We have a cluster of small artworks featuring Zebras on our sunroom wall. I had been thinking about fresh art ideas when I re-noticed them. I have been trying a number of ideas based on silhouettes lately and suddenly I saw yet another possibility – I decided to ask my students to “zebrafy” a chosen silhouette.
To “zebrafy”, I explained to the mildly bemused students, is to give any silhouette you choose the characteristic black and white stripes of a Zebra, and to make the white stripes disappear into the background or surrounding negative space. These are the impressive results of the first lesson with a year 6 class. I was excited by their responses and am confident I can better deliver the lesson next time, having ironed out a few kinks with this inaugural zebrafying.
Once the students had a silhouette in mind they did some practice sketching before repeating their favourite outline in a light lead pencil on their art paper. It was to be large on the page and not overly intricate. Next they added their planned zebra stripes, still in lead pencil. To finish they painted in every second stripe black, and once dry erased any visible pencil lines (ie at the top and bottom of all white stripes). Hence the "white" stripes are just paper white rather than painted white.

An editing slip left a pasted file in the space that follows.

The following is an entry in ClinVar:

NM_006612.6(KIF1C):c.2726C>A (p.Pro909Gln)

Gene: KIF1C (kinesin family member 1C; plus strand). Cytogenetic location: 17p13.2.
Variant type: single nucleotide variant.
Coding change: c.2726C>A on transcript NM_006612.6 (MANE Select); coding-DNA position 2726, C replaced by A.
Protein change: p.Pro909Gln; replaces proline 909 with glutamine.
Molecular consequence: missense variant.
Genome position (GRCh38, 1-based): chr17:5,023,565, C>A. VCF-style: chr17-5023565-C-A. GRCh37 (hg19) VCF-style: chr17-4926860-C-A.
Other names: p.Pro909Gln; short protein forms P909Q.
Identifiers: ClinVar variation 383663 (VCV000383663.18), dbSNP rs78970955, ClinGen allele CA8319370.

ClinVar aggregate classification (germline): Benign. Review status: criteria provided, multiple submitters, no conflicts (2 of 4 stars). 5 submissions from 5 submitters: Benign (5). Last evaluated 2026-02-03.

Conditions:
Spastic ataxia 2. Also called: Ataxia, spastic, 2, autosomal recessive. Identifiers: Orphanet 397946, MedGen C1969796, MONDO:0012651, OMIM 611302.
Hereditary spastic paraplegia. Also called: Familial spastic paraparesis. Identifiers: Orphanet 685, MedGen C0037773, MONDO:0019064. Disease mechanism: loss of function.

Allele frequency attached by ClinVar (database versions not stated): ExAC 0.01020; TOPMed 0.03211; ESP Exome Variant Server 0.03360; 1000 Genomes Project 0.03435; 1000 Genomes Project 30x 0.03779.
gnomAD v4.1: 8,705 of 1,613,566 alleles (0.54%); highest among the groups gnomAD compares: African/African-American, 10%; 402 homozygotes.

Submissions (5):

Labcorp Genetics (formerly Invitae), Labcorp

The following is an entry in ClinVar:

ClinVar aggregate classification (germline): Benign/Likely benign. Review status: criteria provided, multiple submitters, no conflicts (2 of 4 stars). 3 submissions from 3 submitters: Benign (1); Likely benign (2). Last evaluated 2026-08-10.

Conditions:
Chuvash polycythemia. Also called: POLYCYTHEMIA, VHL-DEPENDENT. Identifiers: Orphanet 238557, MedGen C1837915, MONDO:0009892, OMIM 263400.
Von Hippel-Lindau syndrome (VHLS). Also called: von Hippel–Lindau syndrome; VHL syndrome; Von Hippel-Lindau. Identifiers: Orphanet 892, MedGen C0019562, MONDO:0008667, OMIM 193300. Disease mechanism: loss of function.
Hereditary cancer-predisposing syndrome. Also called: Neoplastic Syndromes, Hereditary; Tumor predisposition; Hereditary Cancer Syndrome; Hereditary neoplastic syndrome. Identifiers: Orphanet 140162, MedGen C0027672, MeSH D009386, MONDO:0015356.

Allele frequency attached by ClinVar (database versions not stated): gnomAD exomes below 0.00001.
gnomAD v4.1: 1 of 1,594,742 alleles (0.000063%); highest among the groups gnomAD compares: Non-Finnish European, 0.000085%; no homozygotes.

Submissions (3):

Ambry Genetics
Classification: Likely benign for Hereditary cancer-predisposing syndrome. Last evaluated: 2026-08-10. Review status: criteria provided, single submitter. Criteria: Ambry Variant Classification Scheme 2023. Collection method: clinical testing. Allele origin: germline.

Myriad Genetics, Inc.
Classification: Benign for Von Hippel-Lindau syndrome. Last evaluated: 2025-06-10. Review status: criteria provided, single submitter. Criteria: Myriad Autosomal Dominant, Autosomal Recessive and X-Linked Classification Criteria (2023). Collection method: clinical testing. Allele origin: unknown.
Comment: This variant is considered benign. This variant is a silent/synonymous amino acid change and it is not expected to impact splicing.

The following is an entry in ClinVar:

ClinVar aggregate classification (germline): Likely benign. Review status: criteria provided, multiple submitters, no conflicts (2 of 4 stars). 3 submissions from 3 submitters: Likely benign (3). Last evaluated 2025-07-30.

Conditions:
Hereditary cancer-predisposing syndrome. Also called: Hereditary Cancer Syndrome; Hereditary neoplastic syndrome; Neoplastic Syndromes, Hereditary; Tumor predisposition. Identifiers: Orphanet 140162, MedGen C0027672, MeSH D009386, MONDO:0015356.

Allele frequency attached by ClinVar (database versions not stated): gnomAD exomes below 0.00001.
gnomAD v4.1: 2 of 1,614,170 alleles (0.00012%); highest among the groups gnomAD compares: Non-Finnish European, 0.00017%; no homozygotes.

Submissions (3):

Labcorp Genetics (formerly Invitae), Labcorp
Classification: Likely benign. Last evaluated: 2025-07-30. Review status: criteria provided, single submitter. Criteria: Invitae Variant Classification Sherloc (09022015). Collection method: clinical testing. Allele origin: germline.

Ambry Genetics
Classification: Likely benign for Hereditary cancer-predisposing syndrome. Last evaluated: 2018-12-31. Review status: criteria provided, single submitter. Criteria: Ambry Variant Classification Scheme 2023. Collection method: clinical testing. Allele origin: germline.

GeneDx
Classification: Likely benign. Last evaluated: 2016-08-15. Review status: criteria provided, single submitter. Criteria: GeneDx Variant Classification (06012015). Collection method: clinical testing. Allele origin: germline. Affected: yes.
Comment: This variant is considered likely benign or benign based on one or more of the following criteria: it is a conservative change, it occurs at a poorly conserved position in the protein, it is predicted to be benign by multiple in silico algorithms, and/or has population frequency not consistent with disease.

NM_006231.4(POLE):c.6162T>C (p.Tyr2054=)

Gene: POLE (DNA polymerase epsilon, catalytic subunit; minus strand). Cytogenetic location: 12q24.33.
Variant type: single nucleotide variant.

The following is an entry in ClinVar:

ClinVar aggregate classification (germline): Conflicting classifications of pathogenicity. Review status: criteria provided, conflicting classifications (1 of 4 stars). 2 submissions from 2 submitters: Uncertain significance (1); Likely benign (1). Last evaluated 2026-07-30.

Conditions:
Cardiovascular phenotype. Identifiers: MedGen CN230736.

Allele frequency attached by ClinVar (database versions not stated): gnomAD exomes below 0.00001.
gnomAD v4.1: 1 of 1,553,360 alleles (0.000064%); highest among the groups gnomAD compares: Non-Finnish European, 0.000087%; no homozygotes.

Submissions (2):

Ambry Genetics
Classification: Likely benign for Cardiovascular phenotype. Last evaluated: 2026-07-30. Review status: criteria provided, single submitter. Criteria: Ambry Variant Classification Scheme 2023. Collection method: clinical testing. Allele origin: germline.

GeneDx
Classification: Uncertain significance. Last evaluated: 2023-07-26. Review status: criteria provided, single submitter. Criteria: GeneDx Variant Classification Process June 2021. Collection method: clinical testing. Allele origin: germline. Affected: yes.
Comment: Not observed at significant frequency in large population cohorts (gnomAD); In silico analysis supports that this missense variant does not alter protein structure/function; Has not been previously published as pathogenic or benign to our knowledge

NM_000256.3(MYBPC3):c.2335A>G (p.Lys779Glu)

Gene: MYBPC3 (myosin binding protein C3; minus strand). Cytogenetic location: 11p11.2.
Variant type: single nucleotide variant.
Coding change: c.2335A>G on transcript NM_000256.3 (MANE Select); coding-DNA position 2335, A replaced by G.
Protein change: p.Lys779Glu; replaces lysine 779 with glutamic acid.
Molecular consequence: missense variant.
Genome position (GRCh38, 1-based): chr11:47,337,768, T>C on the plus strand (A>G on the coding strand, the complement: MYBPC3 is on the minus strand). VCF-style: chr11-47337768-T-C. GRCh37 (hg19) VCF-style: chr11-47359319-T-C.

Obviously it depends on the shape of the individual silhouette, but following are a few things I'll remember to make clear in future. Both the outside edge stripes need to be black and if there are any sharp corners or curves they will need to "happen" in a black stripe to prevent them disappearing from view. And to make sure an object doesn't get lost in the negative space behind I think it would be helpful to make the black stripes a little thicker than the white ones.
An eclectic collection of zebrafied silhouettes from radioactive warning signs to peace signs, animals to automobiles, hands, robots, guitars, skulls and freshly bitten ice-creams.